Limited colour choices may sound restrictive, but can often offer up a whole range of new creative possibilities.
How do illustrators use a very limited colour palette – many in pure black and white, some with flashes of colour – to create exciting images?
Monochrome can also help to evoke particular emotions, the look and feel of black and white photographs, or to give a period feel to illustration work that full colour may not do as effectively.
This personal piece by Lou Green is inspired by a gig he attended at a dive bar. The purple captures the vibe, and the musician is highlighted by the spotlight shining through. The piece uses the limited palette to evoke the spirit and atmosphere of the show. The piece was made digitally as a personal piece for the artist’s portfolio.
Lou lives in rural Chapel Hill, North Carolina on a farm. His portfolio focuses on narratives and snippets of life through crowds and clusters of information. He makes work for editorial and publishing and has worked with some of the biggest names in the US.
Peter was commissioned by Empire U.K to create a double page opener for their feature on Robert Eggers newest film ‘The Lighthouse’ Using a combination of pencil, ink and digital, this piece uses monochrome to great effect, echoing the late 19th century aesthetic of the film, which was shot in black and white. Peter lives and works in Belfast, Northern Ireland. His work is inspired by film and music as well as social, political and cultural issues.
Xintong Yang’s digital illustration is a project piece, based on an article named Why Rich People are So Weird, that was published on The Online website about the behaviours of the rich which are hard for others to understand. The use of black and white highlights the curious details in the piece and has a feel of the Art Deco period. Xintong (Dawn) Yang is an illustrator studying at the Minneapolis College of Art and Design in Minneapolis, Minnesota, and is due to graduate in 2020.
Anna’s epic series of 25 square images for a large-scale mural were commissioned by Netflix for its headquarters in Amsterdam. The works are painted in a traditional 17th century Dutch ‘Delft Blue’ style, while retaining the character and iconic imagery of the Netflix Original films. The pieces were made using fine lines and washers of watercolour, tempera and mixed media on cotton paper. The particular challenge of this project was the creation of an impressive and dramatic artwork using only one colour.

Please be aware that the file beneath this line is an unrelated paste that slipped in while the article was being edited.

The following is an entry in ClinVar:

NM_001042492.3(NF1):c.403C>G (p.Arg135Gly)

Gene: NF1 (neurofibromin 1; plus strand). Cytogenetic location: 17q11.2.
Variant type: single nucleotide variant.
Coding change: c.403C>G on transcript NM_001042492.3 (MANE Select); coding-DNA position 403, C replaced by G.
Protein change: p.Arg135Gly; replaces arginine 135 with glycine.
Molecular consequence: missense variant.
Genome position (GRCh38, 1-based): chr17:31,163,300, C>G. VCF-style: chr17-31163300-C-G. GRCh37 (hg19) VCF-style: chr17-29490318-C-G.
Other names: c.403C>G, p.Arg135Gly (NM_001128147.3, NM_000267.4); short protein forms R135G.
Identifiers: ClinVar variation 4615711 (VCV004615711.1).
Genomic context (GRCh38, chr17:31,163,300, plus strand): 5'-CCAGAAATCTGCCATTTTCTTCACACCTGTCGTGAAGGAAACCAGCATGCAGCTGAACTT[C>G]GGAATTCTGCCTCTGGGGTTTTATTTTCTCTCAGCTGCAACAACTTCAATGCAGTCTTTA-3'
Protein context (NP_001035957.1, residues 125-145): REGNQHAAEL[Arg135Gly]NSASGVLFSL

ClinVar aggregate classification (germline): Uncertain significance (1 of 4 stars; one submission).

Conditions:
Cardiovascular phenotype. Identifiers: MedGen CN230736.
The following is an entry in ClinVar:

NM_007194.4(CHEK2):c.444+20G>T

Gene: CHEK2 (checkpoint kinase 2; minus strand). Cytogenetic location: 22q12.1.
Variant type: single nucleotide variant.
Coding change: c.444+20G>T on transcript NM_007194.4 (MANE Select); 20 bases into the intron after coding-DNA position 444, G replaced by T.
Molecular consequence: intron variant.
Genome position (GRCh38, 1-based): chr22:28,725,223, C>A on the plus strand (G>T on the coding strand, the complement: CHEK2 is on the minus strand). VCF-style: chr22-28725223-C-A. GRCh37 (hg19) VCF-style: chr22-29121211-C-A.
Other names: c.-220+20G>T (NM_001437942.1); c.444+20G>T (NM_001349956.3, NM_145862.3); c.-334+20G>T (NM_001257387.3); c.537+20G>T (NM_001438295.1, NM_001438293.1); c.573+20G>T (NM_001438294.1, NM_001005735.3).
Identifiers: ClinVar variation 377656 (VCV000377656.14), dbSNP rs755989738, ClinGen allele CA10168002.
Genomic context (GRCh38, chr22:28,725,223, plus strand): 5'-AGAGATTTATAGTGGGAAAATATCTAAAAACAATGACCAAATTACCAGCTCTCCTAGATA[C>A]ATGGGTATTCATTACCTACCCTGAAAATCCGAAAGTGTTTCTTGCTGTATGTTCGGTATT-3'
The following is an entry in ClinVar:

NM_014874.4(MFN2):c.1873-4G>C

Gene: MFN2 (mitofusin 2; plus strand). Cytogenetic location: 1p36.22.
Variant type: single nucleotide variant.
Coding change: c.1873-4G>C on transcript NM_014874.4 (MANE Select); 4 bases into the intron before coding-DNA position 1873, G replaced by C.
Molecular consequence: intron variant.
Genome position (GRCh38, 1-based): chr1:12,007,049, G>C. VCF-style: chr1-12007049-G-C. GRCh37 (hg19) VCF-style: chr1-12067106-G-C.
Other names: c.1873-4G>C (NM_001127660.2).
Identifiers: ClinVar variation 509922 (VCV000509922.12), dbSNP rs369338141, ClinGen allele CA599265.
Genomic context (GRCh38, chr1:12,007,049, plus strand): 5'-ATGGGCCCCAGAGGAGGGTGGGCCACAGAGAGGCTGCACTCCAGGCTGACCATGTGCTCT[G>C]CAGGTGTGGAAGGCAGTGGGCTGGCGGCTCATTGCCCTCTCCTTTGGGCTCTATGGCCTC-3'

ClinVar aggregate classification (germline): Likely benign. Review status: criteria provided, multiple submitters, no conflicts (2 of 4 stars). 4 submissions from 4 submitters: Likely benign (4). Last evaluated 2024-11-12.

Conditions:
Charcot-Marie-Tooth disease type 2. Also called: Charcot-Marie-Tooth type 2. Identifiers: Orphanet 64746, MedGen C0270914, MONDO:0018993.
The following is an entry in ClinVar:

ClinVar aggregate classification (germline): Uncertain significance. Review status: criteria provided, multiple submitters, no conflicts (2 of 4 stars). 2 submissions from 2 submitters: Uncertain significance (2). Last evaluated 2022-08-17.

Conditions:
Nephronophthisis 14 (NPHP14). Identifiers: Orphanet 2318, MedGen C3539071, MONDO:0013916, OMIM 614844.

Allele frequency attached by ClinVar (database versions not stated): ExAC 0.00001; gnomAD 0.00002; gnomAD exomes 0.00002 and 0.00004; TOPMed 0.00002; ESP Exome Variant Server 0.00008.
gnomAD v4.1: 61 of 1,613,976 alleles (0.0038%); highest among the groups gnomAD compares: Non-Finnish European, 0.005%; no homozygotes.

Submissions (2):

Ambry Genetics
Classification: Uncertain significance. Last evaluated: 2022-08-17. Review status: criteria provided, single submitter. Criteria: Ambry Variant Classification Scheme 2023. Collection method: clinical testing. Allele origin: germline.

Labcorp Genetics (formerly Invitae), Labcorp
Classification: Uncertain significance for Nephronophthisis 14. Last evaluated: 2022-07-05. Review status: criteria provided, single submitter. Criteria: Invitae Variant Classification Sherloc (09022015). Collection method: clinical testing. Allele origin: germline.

Anna Sokolova is an award-winning illustrator and artist based in Berlin, Germany. Anna works with mixed media, merging the traditional and innovative approaches.
Hanyu Mu’s portfolio piece explores the social pressures on women. This started as a challenge to use ink creatively, and uses layers of ink washes and white pencil to achieve it’s monochromatic depth.
Hanyu Mu is originally from China, and is now based in Atlanta, Georgia, USA, studying MFA Illustration at Savannah College of Art and Design.
This cover illustration was commissioned by French magazine L’Express for a special issue about the famous writer, philosopher and journalist Albert Camus.
The portrait is based on a photograph of Camus using black and white, with a splash of orange to add vibrance and interest. The work is made using pen on paper, with texture and colour added digitally in Photoshop.
David is a freelance illustrator based in Spain. He is represented by Colagene.
This work is based on a Chinese phrase ‘floating life’ – meaning that life is empty and unreal. These surreal pieces use black and white lines and shapes to emphasise this feeling and to create a visual language to describe the idea of a floating life. The pieces are made digitally and were created as a portfolio piece.
Tao&Tao, formerly known as Youxi Tao, is a student of Lu Xun Academy of Fine Arts, China-UK Digital Media (Digital Media) Art School, studying MA Illustration.
Before embarking on this wordless picture book, Ruth’s work had always been used a wide range of colours, so this project became a challenge to use just two colours to tell the story. The artist chose yellow as a bold colour to highlight the important elements of the story. The work is made using collage of painted paper. Each element is made separately and scanned, resulting in a digital collage.
Ruth Waters creates children’s illustrations using collage. Made by hand, she paints, cuts and layers paper to make unique, colourful and fun pictures. Ruth lives near Brighton, UK, having recently returned from Australia. She is represented by Bright Agency.
Yu Tang Chen’s project is a picture book. It uses black and white, with tiny amounts of a pale gold colour to great effect to show the moon, and wolves’ eyes in the dark.
Yu Tang Chen is an illustrator and graphic designer from Taiwan.
Emily Kearney’s work is a portfolio piece intended eventually for the editorial market. It uses graphite and pencil with digital elements to depict Mick Jagger, with a halo picked out in green adding interest and very simply communicating the message of ‘Saint Mick’.
Emily is a new talent illustrator, based in Atlanta, Georgia in the USA.